- Vacuum Sealer Machine that can accommodate 11-inch rolls (highly rated machine right now $48)
- 11-inch vacuum seal roll (do NOT get the expandable version)
- clothespins, for installing
- string/twine, for installing
How to Make a Wall of Water
- Measure out a strip of the food saver bags that is 27 1/2 inches long—Mark with a ruler and cut along the line.
- Using the ruler, mark the margin/edge of the bag 1/4 inch from the edge of the bag and then another 1/4 inch from that mark.
- Mark the margin/edge of the bag every 2 inches the remaining length of the bag.
- Once you get near the end of your bag, you will mark 1/4 inch from the last 2-inch mark and 1/4 inch from that 1/4-inch mark. You will have a total of (13) 2-inch cells.
- Repeat the same markings for the other side so you can more easily line up your sealer and have perpendicular lines. Initially, I drew a line in the center of the bag as shown but found that marking the edges was all I needed to do to keep my cells straight.
- For mass production, see NOTE below.
- Line up your sealer bag on the vacuum sealer and seal for 5 seconds at each marking you drew on your sealer bag. I found that 5 to 6 seconds worked best to get a proper seal and not create holes.
- You may need to fold your sealer bag up to continue down the process. I found that my sealer could comfortably accommodate 7 cells, and then I flipped to seal with the other side. If you start on the other end and work your way toward the sealed side, you will have a big air pocket that you will need to cut through to finish sealing.
- Once all your lines are sealed in, cut along one edge of the bag so you can fill it with water later.
That’s it! I actually timed myself how long it took to make one wall of water, and I clocked in at 4 minutes and 25 seconds just for sealing. How is that for precise information? Ha!
NOTE: If you are making several of these wall of waters, I recommend you cut them all and mark just the first bag. Before sealing, lay your second unmarked bag over the first and use the guidelines to mark the line placement. Repeat for the remaining wall of waters. This is a HUGE timesaver.
How to Install Your Wall of Water
SPECIAL NOTE: As I mentioned previously if your ground is cooler, you’ll want to place your wall of waters a few days in advance so the ground will be warm enough for your tomatoes.
- Place your wall of water in a bucket or stockpot so it can sit upright.
- Fill with water about 1/2 to 2/3 full.
- Form a ring with your wall of water at the place you will plant your tomatoes. Using a clothespin (mine doubles as a plant marker), connect the seam of two cells, so there is overlap.
- Once you plant your tomato seedling, I found a small piece of twine works great for closing in the top of the wall of water slightly. The twine catches on the clothespin seedling marker and is tied with a simple bow for easy adjustment.
- As your tomato grows, you may open up the top of the wall of water or loosen it slightly.
- Add water as needed to keep cells at least 3/4ths full.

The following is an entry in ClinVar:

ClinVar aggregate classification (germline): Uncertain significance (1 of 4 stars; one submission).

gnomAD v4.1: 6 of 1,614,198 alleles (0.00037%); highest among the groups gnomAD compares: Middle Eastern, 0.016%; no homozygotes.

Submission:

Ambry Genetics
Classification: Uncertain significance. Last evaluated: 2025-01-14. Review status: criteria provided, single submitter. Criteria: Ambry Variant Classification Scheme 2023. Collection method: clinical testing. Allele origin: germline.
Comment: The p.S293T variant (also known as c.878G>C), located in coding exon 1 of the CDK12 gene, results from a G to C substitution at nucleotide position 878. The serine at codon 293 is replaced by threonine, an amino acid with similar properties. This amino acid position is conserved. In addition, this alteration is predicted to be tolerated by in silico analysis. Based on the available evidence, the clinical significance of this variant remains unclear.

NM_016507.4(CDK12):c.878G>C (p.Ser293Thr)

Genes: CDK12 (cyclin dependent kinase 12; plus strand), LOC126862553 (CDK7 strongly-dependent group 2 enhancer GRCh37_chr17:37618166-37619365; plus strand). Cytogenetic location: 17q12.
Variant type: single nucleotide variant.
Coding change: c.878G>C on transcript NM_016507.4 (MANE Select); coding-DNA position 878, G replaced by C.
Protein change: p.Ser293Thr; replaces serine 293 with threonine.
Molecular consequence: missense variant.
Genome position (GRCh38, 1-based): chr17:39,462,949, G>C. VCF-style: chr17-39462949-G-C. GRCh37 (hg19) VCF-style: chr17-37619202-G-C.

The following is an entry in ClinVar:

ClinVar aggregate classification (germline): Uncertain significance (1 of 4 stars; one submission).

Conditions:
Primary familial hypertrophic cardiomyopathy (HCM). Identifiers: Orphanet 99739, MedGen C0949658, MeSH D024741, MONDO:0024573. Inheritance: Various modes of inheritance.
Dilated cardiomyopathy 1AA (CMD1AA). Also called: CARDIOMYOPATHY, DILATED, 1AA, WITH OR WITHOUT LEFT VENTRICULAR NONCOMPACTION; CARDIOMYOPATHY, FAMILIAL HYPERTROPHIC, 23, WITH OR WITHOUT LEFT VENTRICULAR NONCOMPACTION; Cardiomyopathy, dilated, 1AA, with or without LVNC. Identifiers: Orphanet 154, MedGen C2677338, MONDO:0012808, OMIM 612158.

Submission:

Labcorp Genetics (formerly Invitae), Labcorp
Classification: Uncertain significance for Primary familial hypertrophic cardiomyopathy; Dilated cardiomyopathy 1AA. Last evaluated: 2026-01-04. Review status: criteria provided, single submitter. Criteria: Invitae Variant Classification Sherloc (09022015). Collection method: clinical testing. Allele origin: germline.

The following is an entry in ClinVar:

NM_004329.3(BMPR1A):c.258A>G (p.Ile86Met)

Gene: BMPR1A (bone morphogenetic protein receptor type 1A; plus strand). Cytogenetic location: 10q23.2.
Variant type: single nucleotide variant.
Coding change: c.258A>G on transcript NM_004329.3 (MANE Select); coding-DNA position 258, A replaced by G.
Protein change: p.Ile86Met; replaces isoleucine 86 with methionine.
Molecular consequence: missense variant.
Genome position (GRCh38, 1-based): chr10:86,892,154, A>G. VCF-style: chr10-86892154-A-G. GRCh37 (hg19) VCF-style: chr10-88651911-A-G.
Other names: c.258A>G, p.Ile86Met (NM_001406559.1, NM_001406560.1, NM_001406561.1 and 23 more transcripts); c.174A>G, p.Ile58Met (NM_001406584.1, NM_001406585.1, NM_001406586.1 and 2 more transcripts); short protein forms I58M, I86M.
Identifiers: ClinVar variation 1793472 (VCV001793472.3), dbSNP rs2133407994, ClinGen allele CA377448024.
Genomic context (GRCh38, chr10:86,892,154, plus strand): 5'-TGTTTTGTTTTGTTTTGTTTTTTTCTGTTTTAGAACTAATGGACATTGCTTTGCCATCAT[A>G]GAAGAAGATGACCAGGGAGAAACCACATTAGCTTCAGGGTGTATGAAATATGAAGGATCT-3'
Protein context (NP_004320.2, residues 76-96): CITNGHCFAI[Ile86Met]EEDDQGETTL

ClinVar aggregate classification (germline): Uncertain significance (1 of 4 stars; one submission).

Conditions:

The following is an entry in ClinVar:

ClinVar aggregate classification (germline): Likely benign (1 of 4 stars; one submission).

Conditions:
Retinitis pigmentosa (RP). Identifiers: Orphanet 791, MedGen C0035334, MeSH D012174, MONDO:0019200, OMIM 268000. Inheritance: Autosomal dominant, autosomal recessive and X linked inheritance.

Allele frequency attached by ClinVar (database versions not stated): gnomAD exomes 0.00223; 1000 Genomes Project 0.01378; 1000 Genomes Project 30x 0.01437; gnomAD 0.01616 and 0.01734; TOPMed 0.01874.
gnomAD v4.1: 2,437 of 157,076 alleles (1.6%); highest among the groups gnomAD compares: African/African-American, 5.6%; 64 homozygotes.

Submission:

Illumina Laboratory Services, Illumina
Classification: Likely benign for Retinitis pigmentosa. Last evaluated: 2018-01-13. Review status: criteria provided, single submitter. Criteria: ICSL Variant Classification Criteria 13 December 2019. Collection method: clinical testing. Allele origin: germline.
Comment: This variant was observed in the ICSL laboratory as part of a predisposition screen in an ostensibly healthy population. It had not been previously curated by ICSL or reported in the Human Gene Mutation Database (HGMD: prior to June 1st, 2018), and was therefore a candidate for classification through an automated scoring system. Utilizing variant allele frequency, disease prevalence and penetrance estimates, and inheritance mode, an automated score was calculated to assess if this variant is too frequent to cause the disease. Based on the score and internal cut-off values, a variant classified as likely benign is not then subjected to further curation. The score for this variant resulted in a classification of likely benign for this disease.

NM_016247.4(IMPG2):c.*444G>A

- You may leave your wall of water up until you are past freezing temperatures but I recommend you do not leave them up all winter. This may be a personal preference, but I have concerns about evaporation or them tipping over my plants. I usually take my wall of water down around two or three weeks past the last freeze date.
- Once you remove your wall of water, simply tip to drain the water out. To get all water out, I let them finish draining upside down in my dish drain rack.
NOTE: I did have a couple of cells fail in 2 of my wall of waters (this was from when I was experimenting with much longer sealing times than the 5 to 6 seconds I settled on as the best). As long as your wall of water has only 1 or 2 cells that have failed, I believe it is still enough insulation to work well.
Overall, I would say the most time-consuming part of this project was marking the rolls for sealing. There was a bit of a curve to become quick and efficient, but eventually, I could get through the rest of my wall of waters fairly quickly.
My newly planted tomato seedlings look great after some nights in the low/mid-30s.
These wall of waters should last me several years and take minimal space for storage.
That’s it for now. Happy Planting!
4 thoughts on “How to Make Your Own Wall of Water for Tomato Seedlings”
Thank you for this tutorial. 1. How do you keep moss from growing inside the tubes? 2. How do you drain and dry the tubes for the winter? 3. Do the walls stay up all summer?
Thank you for your questions, which I’ll answer here and update the post to address…
1. I have not had an issue with mildew. This could be because it is actually pretty dry here and I take my wall of waters down shortly after our zone is past the danger of freezing temps.
2. To drain, I tip the water out and let them drain on my kitchen drying rack once I’m done with them for the season.
3. No, they don’t stay up all summer. It gets so hot here and my tomatoes take off like crazy. Evaporation would require me to refill the tubes and I wouldn’t want to risk one side of my wall of waters tipping over on a plant.
Take care and happy gardening!